When asked what they want to do when they retire, many seniors place “travel” at the top of the list. Of course, travel doesn’t look the same for everyone. For some, it’s weekend getaways. Others throw everything they can’t live without into an RV and hit the highway. Still others dust off their passports and see the world. They all have one thing in common, though: They want their homes to remain secure while they’re away. In this post, we share a variety of burglary prevention tips, including new technologies that make home security easier than ever before.
Burglary Prevention: Home Security Basics
We start with basic home security advice. For example, did you know that nearly one-third of burglaries don’t require forced entry? The thieves simply walked in through an unlocked door or window. So, keep your doors and windows locked. Install a quality deadbolt on every door that leads to the outside. Then, make sure you use it!
In addition to installing excellent locks on your doors and windows, make sure the doors themselves are high caliber. The best choice is a solid door, made of either wood or metal. And keep the trees and shrubs near those doors and windows trimmed. You don’t want to give thieves somewhere to hide.
You should also install ample outside lighting, particularly over points of entry (front door, garage door, side and rear doors). Motion sensor lights are a great choice.
Do you have a pet door? It should be locked or blocked. You should also block basement windows or install locked window well covers. A pole in the track, such as a broom handle, helps secure sliding glass doors.
Don’t Make It Easy for Thieves
One way homeowners make it easy for thieves is by hiding a key outside. No matter how clever you think your hide-a-key spot is, it’s not good enough. If you want an emergency key, ask a neighbor or friend you trust to keep one for you.
If you park your vehicles outside the garage, remove the remote garage door openers. Thieves simply break into your car and then hit the remote for easy home access. Or, install a garage door opener that uses a combination keypad.
Finally, lock away ladders and other tools that might make home entry easy.
Don’t Make It Obvious You’re Traveling
After you cover the basics, do what you can to make your home look occupied. That means canceling newspaper delivery before you go out of town. Or, ask a neighbor to collect them for you. Nothing says “nobody’s home” like a pile of old newspapers in the driveway.
Also, keep your plans to yourself. Don’t chat about it at the beauty parlor or barber shop – or any other public places for that matter. This is doubly true on social media, even if you’re just going out for the evening. And, once you’re out of town, don’t start posting photos of your vacation. You never know who’s seeing them. Wait until you’re home to brag about your trip.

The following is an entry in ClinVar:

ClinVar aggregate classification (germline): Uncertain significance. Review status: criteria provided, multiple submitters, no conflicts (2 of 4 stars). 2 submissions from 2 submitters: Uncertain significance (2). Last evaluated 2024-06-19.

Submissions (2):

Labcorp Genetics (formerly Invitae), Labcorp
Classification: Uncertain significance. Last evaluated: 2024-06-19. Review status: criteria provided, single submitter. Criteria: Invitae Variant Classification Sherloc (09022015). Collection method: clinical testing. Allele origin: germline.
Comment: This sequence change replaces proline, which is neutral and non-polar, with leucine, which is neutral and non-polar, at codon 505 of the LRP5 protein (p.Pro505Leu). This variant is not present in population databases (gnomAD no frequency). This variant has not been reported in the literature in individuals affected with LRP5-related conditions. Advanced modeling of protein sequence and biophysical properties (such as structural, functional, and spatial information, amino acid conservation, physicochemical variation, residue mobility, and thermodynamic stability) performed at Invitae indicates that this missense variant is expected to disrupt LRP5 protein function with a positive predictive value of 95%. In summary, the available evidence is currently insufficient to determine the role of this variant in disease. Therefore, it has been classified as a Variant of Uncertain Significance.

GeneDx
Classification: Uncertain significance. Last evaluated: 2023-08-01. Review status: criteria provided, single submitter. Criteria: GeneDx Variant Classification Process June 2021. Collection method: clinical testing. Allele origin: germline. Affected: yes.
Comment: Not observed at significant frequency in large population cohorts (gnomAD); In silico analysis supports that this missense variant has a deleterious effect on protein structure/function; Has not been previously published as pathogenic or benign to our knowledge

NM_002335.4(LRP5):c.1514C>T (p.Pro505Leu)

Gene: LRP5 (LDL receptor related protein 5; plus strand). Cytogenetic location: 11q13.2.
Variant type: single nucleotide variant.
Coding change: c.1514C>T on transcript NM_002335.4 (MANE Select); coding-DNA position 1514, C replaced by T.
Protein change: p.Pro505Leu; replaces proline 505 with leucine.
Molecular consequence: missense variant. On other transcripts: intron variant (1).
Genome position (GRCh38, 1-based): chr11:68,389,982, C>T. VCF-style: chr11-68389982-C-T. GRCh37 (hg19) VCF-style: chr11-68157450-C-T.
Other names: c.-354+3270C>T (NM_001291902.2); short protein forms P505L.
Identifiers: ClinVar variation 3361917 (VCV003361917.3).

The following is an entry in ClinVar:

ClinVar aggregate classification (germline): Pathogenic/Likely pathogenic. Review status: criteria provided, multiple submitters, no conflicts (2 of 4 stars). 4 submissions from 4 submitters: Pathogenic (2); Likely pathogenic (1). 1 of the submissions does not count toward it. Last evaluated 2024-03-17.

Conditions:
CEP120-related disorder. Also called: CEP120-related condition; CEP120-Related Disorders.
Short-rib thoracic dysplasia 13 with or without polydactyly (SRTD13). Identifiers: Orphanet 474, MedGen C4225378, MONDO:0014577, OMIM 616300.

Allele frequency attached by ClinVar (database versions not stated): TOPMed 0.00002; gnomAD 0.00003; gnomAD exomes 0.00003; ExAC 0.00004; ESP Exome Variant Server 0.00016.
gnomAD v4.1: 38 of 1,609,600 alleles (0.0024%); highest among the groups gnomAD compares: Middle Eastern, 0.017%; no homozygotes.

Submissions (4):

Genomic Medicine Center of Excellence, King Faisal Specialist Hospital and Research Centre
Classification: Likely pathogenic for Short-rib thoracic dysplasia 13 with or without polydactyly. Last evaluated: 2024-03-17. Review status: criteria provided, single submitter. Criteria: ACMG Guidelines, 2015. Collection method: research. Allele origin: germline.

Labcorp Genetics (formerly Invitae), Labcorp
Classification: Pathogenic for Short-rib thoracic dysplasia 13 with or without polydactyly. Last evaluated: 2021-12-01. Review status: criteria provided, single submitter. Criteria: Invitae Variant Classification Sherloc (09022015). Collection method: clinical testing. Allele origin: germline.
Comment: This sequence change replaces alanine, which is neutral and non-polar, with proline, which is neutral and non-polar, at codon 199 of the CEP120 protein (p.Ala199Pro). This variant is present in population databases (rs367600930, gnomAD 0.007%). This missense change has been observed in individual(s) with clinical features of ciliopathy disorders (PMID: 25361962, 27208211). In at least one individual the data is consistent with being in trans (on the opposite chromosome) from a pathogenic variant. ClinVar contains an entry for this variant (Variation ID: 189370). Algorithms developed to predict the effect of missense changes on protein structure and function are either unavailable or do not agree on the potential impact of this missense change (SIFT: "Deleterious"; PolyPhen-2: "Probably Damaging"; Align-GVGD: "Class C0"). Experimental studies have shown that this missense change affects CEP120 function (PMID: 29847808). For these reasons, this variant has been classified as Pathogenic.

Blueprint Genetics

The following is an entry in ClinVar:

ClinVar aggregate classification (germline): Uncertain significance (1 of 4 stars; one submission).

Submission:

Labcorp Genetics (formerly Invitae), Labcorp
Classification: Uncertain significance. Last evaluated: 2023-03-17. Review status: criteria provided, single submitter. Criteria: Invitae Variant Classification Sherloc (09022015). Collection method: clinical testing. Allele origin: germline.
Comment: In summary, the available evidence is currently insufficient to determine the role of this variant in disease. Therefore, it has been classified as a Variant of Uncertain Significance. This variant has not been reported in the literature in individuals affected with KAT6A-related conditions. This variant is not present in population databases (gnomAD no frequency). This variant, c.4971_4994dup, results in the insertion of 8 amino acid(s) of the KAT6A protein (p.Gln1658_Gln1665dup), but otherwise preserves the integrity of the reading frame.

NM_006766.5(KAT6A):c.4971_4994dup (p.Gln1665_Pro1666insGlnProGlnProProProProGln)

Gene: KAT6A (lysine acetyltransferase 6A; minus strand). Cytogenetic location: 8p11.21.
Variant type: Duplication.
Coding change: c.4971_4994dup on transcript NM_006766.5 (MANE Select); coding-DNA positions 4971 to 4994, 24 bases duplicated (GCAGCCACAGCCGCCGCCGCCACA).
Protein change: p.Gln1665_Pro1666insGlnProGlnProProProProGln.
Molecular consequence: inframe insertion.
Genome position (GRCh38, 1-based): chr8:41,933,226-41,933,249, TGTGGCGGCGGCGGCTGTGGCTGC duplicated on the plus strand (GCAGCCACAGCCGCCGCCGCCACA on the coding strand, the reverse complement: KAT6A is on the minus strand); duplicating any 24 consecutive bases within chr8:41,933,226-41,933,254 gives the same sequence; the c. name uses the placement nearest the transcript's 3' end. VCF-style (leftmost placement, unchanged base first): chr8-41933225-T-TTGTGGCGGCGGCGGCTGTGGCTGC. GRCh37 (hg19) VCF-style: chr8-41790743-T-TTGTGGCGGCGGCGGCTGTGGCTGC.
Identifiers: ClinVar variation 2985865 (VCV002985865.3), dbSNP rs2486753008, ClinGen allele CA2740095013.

You can also park a vehicle in the driveway – either yours or a friend’s. Just make sure it doesn’t include a garage door opener.
Make it Look Like You’re at Home
There are numerous apps designed to do one thing: Make it appear you’re home when you are not. One of the more popular options is an app that turns on and shuts off any light attached to a connected wireless switch. Lights that turn on and off randomly appear much more realistic than those that switch on when the sun goes down and off at bedtime.
You can even answer your door from thousands of miles away with a smart doorbell. Thieves often ring a doorbell and, when nobody answers, assume the home is empty. They take that as their invitation to enter. Also known as video doorbells, the app notifies your smart phone when someone rings your doorbell. Some even notify you whenever there’s movement at your front door. The built-in camera allows you to see who it is and the speaker lets you talk to them.
There are also fake TV apps that make it look and sound like someone’s watching television. This one is easy to hook up to a light sensor, which turns it on once it’s dark. You can also find apps that make common household noises, such as a running vacuum or boiling kettle.
Finally, if you travel a lot, you may want to invest in wireless shades that you raise and lower via an app on your smart phone. This is one of the more expensive options – around $400 per window on average – but it’s a good investment for frequent travelers.
Our final category requires living, breathing people, starting with the most obvious: Hire a house sitter. After all, nothing makes your home look occupied the way a person occupying it does. As a bonus, this person can water plants, care for pets, bring in the mail, etc.
If that isn’t in the budget, consider trading favors with a neighbor. Sweep leaves from the walk, shovel snow, water outdoor plants, pick up papers, and otherwise remove outside signals of an empty home.
Does Medicare Travel with You?
If you travel and have Medicare, you may wonder if you’re covered. The short answer is, probably, if you’re traveling with the United States and have Original Medicare. If you have Medicare Advantage and travel out of state, you’re probably only covered for medical emergencies. When traveling to foreign countries, though, coverage is extremely limited. See our previous article, Traveling and Your Medicare Coverage, for the full details.
If you have any questions about your Medicare coverage, call us toll-free at 855-350-8101 to speak to a licensed agent.
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